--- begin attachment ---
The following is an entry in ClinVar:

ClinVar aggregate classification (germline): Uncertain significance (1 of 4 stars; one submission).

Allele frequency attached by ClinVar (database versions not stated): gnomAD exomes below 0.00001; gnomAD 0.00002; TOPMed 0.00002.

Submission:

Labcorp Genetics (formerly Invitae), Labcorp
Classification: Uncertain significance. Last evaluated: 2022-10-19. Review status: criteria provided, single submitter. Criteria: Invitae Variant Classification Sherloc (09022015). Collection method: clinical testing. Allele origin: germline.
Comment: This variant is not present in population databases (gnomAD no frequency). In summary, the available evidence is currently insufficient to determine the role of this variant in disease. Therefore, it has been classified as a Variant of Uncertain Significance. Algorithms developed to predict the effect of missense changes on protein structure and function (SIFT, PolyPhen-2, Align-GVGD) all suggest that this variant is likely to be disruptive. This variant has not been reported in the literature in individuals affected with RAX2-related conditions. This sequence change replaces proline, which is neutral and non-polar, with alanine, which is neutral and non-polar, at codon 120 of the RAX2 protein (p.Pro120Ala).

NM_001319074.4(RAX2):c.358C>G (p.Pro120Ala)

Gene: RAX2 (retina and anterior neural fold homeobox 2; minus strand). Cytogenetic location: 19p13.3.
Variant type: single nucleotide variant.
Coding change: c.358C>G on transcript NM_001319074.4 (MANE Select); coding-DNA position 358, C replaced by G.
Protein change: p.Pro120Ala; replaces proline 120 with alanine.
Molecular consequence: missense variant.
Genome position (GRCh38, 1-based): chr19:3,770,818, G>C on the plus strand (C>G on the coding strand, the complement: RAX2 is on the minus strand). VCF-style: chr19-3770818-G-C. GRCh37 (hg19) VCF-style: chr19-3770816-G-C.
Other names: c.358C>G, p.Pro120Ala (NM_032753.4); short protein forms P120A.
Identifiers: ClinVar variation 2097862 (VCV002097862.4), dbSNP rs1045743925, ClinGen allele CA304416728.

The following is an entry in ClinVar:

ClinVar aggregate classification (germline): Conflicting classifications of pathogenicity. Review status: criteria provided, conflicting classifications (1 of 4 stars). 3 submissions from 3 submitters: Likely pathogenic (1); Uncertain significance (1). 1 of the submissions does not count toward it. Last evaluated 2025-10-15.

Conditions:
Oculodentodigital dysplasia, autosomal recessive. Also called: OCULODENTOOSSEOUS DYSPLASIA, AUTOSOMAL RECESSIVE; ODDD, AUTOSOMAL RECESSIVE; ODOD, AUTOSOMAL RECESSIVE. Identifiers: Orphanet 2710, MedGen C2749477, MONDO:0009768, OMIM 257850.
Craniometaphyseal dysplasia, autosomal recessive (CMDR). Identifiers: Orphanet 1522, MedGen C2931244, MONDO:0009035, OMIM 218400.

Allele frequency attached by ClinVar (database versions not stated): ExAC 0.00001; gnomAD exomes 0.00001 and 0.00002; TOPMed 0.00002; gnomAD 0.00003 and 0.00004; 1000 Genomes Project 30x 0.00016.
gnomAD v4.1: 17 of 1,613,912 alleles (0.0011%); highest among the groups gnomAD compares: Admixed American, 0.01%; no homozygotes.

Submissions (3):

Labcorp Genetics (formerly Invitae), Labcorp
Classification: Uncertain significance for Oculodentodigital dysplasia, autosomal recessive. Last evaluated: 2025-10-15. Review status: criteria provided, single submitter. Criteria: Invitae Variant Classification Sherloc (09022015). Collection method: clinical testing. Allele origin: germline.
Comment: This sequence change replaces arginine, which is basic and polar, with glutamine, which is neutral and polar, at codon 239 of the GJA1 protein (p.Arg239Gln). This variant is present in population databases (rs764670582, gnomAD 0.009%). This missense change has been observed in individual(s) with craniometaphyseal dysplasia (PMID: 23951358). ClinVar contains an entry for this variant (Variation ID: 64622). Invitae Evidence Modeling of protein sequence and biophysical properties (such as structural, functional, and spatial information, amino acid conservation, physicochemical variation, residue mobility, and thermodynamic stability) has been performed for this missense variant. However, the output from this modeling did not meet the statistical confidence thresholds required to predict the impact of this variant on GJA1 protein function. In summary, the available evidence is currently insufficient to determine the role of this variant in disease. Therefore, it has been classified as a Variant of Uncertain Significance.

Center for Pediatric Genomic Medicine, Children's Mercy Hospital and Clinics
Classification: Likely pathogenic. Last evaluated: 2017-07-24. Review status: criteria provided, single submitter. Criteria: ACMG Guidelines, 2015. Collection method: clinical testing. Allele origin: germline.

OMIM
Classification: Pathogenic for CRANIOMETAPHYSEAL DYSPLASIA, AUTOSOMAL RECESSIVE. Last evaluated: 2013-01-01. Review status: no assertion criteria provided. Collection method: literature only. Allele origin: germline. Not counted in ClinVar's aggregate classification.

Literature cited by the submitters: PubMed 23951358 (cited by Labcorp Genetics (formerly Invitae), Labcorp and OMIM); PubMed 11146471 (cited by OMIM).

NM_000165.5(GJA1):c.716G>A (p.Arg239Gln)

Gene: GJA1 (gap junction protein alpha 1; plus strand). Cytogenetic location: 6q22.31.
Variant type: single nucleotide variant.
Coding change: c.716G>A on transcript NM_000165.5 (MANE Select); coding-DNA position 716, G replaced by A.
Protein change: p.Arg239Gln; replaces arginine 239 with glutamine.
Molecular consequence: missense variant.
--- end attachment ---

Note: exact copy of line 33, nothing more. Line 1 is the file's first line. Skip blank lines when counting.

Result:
NM_000165.5(GJA1):c.716G>A (p.Arg239Gln)